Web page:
Review: John Washington’s The Dispossessed

Arnovis, at twenty-two, had been living a quiet life. He worked the night shift at a turtle hatchery on a remote Salvadoran island. He lived with his family and five year old in the thatched home he grew up in. Ahead of him lay a future that appeared uneventful and peaceful. 

But that future became impossible after a perceived slight at a soccer game threw him afoul of MS-13, a violent street gang that’d taken root on the island. Sos tumba,” gang members warned him on anonymous phone calls—“You’re dead.” Facing imminent death in El Salvador, Arnovis was forced to flee, soon thrusting him into the nightmare that is our global border regime. 

In The Dispossessed, John Washington, an activist with No More Deaths–No Mas Muertos, longtime Spanish translator, and journalist, takes Arnovis’s story—his harrowing escapes from El Salvador and repeated rejections for asylum in the US—and uses it breathe  feverish life into that nightmarish global border system. By illustrating the life of a man torn apart by asylum, Washington paints a jolting vision of a world of cleaved by global economic apartheid.

The Dispossessed: A Story of Asylum at the US-Mexican Border and Beyond by John Washington, Verso Books, 2020.

Arnovis made three trips from El Salvador to the US. Each time he was rejected, funnelled instead through a gulag archipelago of immigration jails and then sent back injudiciously to El Salvador, where he feared he would be killed by gangs or the policemen or soldiers working with them. By the end, fearing for his daughter’s life, Arnovis took her North too. She too, in the end, would be stolen from him.

Washington makes it abundantly clear that Arnovis’s story is far from unique. Guatemala, El Salvador, and Honduras were ripped to shreds by US-backed counterinsurgencies in the 1980s, inundated with weapons, and stripped of their wealth by asymmetric “free trade agreements” in the 90s and 2000s, are now as notorious for belching out US-bound migrants as they are for rampant gang and state violence.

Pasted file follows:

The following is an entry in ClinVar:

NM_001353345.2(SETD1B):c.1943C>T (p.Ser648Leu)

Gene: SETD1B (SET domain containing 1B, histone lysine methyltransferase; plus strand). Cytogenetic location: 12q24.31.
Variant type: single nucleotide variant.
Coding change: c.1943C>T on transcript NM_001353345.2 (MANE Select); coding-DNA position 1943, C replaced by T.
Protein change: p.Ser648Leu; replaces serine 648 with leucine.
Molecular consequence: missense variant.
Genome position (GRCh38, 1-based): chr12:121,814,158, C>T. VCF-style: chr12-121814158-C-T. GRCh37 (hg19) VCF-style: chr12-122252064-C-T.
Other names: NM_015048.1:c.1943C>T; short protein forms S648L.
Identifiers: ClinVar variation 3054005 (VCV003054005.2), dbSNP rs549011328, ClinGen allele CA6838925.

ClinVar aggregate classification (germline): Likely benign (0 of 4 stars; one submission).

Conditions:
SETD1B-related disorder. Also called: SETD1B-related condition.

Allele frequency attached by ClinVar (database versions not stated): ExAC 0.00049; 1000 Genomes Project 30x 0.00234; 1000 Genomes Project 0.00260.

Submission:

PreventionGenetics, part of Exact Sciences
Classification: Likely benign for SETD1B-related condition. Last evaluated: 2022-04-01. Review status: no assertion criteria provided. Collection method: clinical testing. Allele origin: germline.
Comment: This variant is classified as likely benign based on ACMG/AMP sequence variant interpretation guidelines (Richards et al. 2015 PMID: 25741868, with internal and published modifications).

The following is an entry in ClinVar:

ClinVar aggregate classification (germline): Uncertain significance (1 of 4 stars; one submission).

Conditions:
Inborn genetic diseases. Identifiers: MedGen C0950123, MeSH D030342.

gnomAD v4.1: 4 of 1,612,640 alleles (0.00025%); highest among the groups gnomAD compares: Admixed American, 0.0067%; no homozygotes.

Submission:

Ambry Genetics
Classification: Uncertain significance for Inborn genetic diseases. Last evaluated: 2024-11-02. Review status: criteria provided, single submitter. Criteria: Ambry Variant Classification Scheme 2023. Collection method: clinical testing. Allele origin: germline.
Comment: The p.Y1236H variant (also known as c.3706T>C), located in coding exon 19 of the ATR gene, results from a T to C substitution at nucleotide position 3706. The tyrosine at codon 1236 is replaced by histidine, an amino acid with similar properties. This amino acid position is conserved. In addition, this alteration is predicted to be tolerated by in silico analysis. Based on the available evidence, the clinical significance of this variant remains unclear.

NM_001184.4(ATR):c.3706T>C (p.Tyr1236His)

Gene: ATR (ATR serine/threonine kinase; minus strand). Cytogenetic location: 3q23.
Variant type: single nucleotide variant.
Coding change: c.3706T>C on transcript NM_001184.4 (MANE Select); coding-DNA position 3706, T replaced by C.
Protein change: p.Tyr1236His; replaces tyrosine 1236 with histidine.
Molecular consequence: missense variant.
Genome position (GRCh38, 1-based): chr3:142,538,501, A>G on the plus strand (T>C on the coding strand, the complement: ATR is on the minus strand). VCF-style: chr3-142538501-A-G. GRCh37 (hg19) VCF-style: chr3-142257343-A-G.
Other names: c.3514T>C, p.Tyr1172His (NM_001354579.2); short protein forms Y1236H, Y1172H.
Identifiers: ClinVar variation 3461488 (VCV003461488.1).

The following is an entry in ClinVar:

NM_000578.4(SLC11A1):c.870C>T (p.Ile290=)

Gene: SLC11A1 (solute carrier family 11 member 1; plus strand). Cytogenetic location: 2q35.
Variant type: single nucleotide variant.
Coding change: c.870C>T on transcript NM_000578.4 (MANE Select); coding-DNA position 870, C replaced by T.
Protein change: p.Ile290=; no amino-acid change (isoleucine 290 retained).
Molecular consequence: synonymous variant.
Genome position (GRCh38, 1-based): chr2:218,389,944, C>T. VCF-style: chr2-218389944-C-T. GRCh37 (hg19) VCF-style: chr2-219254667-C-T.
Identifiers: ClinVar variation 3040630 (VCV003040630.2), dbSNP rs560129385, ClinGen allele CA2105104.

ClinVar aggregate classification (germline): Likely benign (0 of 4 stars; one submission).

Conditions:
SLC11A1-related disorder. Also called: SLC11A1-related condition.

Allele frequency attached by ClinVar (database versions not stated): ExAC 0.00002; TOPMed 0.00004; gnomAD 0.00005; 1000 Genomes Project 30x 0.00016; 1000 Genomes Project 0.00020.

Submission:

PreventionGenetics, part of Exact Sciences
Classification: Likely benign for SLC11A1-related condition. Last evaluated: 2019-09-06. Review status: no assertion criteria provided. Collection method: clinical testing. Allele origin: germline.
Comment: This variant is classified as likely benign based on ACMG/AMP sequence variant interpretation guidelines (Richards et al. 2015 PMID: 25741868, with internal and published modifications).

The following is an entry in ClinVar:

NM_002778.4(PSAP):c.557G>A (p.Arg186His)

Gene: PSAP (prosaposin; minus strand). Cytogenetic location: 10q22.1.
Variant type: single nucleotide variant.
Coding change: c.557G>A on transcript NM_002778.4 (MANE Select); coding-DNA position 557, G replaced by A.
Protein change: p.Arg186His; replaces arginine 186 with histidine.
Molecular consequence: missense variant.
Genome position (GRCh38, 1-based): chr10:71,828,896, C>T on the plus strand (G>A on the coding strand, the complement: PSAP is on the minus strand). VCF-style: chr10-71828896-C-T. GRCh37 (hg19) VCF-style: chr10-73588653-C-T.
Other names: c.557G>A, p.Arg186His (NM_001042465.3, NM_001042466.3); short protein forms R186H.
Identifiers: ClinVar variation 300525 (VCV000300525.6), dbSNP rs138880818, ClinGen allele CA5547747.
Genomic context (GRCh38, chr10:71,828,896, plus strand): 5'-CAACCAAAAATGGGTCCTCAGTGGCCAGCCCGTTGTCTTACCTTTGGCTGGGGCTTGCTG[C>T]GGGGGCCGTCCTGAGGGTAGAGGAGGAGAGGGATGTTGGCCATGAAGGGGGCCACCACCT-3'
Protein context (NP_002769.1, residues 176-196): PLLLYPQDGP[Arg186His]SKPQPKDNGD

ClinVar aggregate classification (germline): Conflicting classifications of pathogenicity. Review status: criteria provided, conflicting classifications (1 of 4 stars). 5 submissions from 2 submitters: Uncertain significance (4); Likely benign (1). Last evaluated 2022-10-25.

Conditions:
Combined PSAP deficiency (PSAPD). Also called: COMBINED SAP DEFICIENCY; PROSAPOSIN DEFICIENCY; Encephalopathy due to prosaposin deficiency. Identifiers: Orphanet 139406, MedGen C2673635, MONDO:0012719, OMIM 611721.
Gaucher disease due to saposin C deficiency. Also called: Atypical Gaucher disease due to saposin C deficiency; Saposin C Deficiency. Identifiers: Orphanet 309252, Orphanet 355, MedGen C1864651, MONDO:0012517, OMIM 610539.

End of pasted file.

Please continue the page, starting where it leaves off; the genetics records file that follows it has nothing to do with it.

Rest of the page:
After all, the gangs for which the region is notorious were themselves the outgrowths of those same US-financed conflicts. Traumatized Central American war refugees, the majority of them teenagers, were deported en masse to El Salvador after over a decade of being abandoned to low-intensity race war in the poor, underfunded, over policed neighborhoods of Los Angeles.

Upon arrival, they coalesced with the last remnants of government death squads, landing in a country that was being economically ravaged by structural adjustment measures directed by the International Monetary Fund, just as it was recovering from a 13-year civil war. It’s the cruelest of historical ironies: that the systemic mass violence and deprivation preconditioning migrants to leave were created by the same country now sanctimonious in denying them safety. 

Washington interweaves Arnovis’s story alongside those of so many others trapped within the US’s nightmarish system of borders. And he grounds this polyphonic narrative within a deft historical examination of the ideas of borders and asylum itself.

“The ‘border,’” he writes, “is more than a physical obstruction—more than a wall or a fence—more than a line on a map, more than a political organizing tool. The border produces and maintains extreme levels of inequality—some live, and live comfortably, and some suffer, and suffer miserably.”